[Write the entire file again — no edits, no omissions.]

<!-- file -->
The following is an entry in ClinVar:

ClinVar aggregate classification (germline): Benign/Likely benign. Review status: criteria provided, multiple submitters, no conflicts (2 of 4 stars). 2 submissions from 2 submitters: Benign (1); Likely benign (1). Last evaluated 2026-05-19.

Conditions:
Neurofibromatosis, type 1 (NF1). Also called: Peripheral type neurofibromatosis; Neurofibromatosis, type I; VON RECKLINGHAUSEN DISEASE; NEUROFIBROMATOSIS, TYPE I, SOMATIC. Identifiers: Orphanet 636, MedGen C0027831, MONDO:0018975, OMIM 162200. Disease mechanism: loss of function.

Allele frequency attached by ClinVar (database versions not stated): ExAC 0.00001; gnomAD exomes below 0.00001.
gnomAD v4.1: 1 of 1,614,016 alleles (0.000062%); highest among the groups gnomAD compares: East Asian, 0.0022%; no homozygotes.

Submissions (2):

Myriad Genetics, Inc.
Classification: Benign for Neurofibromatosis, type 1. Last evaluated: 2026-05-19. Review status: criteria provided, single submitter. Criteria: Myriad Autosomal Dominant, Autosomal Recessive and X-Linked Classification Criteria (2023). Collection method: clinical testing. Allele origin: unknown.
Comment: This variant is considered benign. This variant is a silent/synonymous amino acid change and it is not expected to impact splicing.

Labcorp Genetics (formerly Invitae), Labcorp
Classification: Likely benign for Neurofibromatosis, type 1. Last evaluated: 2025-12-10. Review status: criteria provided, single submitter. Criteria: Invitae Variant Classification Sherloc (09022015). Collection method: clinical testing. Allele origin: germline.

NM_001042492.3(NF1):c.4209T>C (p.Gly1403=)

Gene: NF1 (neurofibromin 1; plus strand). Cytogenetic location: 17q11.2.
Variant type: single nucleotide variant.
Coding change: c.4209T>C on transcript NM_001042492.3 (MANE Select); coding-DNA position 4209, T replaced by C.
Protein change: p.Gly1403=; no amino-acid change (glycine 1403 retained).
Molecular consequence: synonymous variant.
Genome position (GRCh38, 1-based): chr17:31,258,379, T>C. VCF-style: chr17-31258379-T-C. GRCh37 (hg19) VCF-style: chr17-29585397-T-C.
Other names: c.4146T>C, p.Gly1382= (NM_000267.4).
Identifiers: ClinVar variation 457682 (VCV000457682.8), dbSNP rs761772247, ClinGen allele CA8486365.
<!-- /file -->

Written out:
The following is an entry in ClinVar:

ClinVar aggregate classification (germline): Benign/Likely benign. Review status: criteria provided, multiple submitters, no conflicts (2 of 4 stars). 2 submissions from 2 submitters: Benign (1); Likely benign (1). Last evaluated 2026-05-19.

Conditions:
Neurofibromatosis, type 1 (NF1). Also called: Peripheral type neurofibromatosis; Neurofibromatosis, type I; VON RECKLINGHAUSEN DISEASE; NEUROFIBROMATOSIS, TYPE I, SOMATIC. Identifiers: Orphanet 636, MedGen C0027831, MONDO:0018975, OMIM 162200. Disease mechanism: loss of function.

Allele frequency attached by ClinVar (database versions not stated): ExAC 0.00001; gnomAD exomes below 0.00001.
gnomAD v4.1: 1 of 1,614,016 alleles (0.000062%); highest among the groups gnomAD compares: East Asian, 0.0022%; no homozygotes.

Submissions (2):

Myriad Genetics, Inc.
Classification: Benign for Neurofibromatosis, type 1. Last evaluated: 2026-05-19. Review status: criteria provided, single submitter. Criteria: Myriad Autosomal Dominant, Autosomal Recessive and X-Linked Classification Criteria (2023). Collection method: clinical testing. Allele origin: unknown.
Comment: This variant is considered benign. This variant is a silent/synonymous amino acid change and it is not expected to impact splicing.

Labcorp Genetics (formerly Invitae), Labcorp
Classification: Likely benign for Neurofibromatosis, type 1. Last evaluated: 2025-12-10. Review status: criteria provided, single submitter. Criteria: Invitae Variant Classification Sherloc (09022015). Collection method: clinical testing. Allele origin: germline.

NM_001042492.3(NF1):c.4209T>C (p.Gly1403=)

Gene: NF1 (neurofibromin 1; plus strand). Cytogenetic location: 17q11.2.
Variant type: single nucleotide variant.
Coding change: c.4209T>C on transcript NM_001042492.3 (MANE Select); coding-DNA position 4209, T replaced by C.
Protein change: p.Gly1403=; no amino-acid change (glycine 1403 retained).
Molecular consequence: synonymous variant.
Genome position (GRCh38, 1-based): chr17:31,258,379, T>C. VCF-style: chr17-31258379-T-C. GRCh37 (hg19) VCF-style: chr17-29585397-T-C.
Other names: c.4146T>C, p.Gly1382= (NM_000267.4).
Identifiers: ClinVar variation 457682 (VCV000457682.8), dbSNP rs761772247, ClinGen allele CA8486365.